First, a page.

Migration and migration-related processes have been widely assumed to affect the health of children and adolescents [4], especially rural-to-urban migration [5, 6]. For example, vaccination and regular health examination rates among migrant children and adolescents are reported to be significantly lower than the average for their urban peers [7]. In addition to lack of health insurance, access to care may be limited by parental lack of knowledge of health care needs and resources [7, 8]. Studies that focus on the mental health status of Chinese migrant children and adolescents generally show disadvantages, such as lower self-esteem [9]; higher loneliness, social anxiety, and perceived discrimination [10]; and more behavioral problems [11].

Prior reports indicate that low socioeconomic status (SES), social exclusion, and fragmentation of social support networks may lead to poor self-esteem, depression, and anxiety in immigrant populations [1214]. The relationship between social connections and individual well-being has long been recognized in Western literature. It dates back to the work of Durkheim [15], who documented a link between social isolation and reduced psychological well-being. Since then, a wide range of studies have identified beneficial effects from social networks (including family, friends, neighbors), and social cohesion on individual health [1618]. Zhang and colleagues [18] identified three layers of social connections-the inner layer of family cohesion, the intermediate layer of support by friends and relatives, and the outer layer of social cohesion. Several surveys report that these layers are differentially related to better health, and may have significant effects on migrants' health [16, 18]. For instance, family cohesion has independent and direct effects on both self-rated physical and mental health among Asian Americans. However, the impact of other social connection measures is partially mediated by SES and immigration-related factors [18].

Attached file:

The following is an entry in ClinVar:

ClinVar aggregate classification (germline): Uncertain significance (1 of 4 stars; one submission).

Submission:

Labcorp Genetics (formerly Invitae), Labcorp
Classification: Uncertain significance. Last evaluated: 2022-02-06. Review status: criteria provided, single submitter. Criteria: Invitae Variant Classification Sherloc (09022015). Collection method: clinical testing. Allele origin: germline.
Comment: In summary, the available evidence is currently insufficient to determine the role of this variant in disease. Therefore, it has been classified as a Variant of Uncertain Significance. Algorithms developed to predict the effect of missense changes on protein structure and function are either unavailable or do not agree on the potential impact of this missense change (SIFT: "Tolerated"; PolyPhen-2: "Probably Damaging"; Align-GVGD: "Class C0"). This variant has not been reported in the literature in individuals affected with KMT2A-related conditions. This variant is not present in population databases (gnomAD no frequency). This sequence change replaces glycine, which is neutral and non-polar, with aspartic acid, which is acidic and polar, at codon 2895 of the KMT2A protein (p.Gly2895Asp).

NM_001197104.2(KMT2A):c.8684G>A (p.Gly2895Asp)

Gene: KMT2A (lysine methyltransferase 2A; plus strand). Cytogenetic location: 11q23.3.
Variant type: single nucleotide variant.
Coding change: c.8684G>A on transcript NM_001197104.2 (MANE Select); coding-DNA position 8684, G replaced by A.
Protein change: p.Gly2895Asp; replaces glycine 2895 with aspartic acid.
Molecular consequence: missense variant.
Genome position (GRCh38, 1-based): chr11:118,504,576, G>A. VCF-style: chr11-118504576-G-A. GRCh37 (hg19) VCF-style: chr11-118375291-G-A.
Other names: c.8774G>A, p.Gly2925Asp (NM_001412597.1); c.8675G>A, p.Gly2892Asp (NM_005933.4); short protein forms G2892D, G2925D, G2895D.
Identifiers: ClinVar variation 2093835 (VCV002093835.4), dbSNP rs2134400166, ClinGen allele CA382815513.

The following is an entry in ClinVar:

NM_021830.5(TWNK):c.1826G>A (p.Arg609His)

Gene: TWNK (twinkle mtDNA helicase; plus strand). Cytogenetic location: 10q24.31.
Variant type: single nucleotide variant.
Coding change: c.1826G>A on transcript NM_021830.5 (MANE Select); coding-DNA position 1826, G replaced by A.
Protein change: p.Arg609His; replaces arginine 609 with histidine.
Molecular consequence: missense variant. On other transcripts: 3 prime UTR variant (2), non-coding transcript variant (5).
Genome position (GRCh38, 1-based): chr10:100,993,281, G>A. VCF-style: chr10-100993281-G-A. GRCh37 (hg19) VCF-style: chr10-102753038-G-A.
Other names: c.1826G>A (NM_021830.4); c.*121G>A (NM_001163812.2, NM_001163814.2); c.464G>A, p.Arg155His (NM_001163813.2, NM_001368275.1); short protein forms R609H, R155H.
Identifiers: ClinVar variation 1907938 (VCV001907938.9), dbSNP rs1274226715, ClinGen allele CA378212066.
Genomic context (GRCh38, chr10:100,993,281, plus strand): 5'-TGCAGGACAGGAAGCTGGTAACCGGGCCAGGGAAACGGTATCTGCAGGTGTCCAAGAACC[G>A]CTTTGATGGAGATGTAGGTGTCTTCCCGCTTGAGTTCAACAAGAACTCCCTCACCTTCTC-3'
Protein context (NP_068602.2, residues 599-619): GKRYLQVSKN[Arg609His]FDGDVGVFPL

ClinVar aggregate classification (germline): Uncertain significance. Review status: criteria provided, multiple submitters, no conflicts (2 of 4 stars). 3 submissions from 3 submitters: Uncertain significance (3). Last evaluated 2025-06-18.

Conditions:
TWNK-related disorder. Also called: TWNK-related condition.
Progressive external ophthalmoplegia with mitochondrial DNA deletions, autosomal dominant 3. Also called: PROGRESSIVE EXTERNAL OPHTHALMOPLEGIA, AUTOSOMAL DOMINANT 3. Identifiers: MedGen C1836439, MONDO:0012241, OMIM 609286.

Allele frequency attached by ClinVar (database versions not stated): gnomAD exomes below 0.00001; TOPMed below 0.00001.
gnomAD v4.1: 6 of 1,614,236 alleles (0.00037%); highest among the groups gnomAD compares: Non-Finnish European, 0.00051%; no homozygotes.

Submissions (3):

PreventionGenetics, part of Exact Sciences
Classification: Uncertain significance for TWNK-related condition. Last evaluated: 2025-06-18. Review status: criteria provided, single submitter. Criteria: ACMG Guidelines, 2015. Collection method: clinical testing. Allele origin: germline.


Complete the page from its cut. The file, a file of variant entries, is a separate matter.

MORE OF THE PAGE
A large body of evidence suggests that important relationships for adolescents usually fall into the following domains: family, peer group, school, and the community and society at large [19, 20]. The quality of family relationships is central to development during childhood and adolescence. Harker [21] found that migrant children and adolescents who felt closer to their parents tended to score higher on various measures of psychological adjustment, and suffer few adverse effects from stressful events. Data indicate that relationships with peers are also one of the most important factors in the social adaptation of migrant adolescents [22]. In the school domain, a teacher-student relationship is very influential in the development of school-aged children and adolescents. In addition, schools can strengthen social and cultural capital, especially among immigrant pupils [23]. In the social cohesion domain, a social network and perceived social support are also related to adolescents' inner and outer problems, loneliness, school adaptation [24], and self-esteem [9, 25].